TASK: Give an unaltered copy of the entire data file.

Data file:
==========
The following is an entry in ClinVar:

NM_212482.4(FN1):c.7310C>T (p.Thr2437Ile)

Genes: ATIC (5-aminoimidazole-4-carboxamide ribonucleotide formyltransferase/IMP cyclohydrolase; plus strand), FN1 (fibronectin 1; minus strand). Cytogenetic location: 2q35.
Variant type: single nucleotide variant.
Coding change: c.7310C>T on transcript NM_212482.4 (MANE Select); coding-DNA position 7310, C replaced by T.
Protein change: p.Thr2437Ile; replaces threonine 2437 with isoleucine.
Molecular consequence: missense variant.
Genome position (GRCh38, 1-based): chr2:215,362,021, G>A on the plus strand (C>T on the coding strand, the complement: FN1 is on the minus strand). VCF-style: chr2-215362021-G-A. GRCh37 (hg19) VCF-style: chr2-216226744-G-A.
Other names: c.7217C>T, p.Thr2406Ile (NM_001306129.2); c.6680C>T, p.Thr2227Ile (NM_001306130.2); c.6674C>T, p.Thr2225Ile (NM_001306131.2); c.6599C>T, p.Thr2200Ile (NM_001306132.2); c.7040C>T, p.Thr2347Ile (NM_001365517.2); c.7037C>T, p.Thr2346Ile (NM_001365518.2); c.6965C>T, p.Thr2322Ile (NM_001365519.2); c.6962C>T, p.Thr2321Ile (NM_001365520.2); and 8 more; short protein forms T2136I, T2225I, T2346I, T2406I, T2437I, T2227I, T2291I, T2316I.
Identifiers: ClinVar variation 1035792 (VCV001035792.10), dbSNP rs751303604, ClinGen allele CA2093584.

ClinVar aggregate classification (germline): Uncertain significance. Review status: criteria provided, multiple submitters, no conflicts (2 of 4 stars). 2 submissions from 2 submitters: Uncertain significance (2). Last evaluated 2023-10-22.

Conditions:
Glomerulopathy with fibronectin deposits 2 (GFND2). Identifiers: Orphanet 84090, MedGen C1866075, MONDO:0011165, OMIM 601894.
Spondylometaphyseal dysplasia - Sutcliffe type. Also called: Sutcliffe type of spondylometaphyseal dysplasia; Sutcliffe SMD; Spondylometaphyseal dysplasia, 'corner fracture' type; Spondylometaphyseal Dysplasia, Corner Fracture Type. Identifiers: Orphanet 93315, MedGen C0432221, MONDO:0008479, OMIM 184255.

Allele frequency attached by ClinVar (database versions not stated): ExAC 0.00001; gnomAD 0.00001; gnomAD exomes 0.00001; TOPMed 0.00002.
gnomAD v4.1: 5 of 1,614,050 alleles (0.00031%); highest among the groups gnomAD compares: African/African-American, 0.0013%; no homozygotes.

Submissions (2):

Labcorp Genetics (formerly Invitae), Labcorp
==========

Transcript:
The following is an entry in ClinVar:

NM_212482.4(FN1):c.7310C>T (p.Thr2437Ile)

Genes: ATIC (5-aminoimidazole-4-carboxamide ribonucleotide formyltransferase/IMP cyclohydrolase; plus strand), FN1 (fibronectin 1; minus strand). Cytogenetic location: 2q35.
Variant type: single nucleotide variant.
Coding change: c.7310C>T on transcript NM_212482.4 (MANE Select); coding-DNA position 7310, C replaced by T.
Protein change: p.Thr2437Ile; replaces threonine 2437 with isoleucine.
Molecular consequence: missense variant.
Genome position (GRCh38, 1-based): chr2:215,362,021, G>A on the plus strand (C>T on the coding strand, the complement: FN1 is on the minus strand). VCF-style: chr2-215362021-G-A. GRCh37 (hg19) VCF-style: chr2-216226744-G-A.
Other names: c.7217C>T, p.Thr2406Ile (NM_001306129.2); c.6680C>T, p.Thr2227Ile (NM_001306130.2); c.6674C>T, p.Thr2225Ile (NM_001306131.2); c.6599C>T, p.Thr2200Ile (NM_001306132.2); c.7040C>T, p.Thr2347Ile (NM_001365517.2); c.7037C>T, p.Thr2346Ile (NM_001365518.2); c.6965C>T, p.Thr2322Ile (NM_001365519.2); c.6962C>T, p.Thr2321Ile (NM_001365520.2); and 8 more; short protein forms T2136I, T2225I, T2346I, T2406I, T2437I, T2227I, T2291I, T2316I.
Identifiers: ClinVar variation 1035792 (VCV001035792.10), dbSNP rs751303604, ClinGen allele CA2093584.

ClinVar aggregate classification (germline): Uncertain significance. Review status: criteria provided, multiple submitters, no conflicts (2 of 4 stars). 2 submissions from 2 submitters: Uncertain significance (2). Last evaluated 2023-10-22.

Conditions:
Glomerulopathy with fibronectin deposits 2 (GFND2). Identifiers: Orphanet 84090, MedGen C1866075, MONDO:0011165, OMIM 601894.
Spondylometaphyseal dysplasia - Sutcliffe type. Also called: Sutcliffe type of spondylometaphyseal dysplasia; Sutcliffe SMD; Spondylometaphyseal dysplasia, 'corner fracture' type; Spondylometaphyseal Dysplasia, Corner Fracture Type. Identifiers: Orphanet 93315, MedGen C0432221, MONDO:0008479, OMIM 184255.

Allele frequency attached by ClinVar (database versions not stated): ExAC 0.00001; gnomAD 0.00001; gnomAD exomes 0.00001; TOPMed 0.00002.
gnomAD v4.1: 5 of 1,614,050 alleles (0.00031%); highest among the groups gnomAD compares: African/African-American, 0.0013%; no homozygotes.

Submissions (2):

Labcorp Genetics (formerly Invitae), Labcorp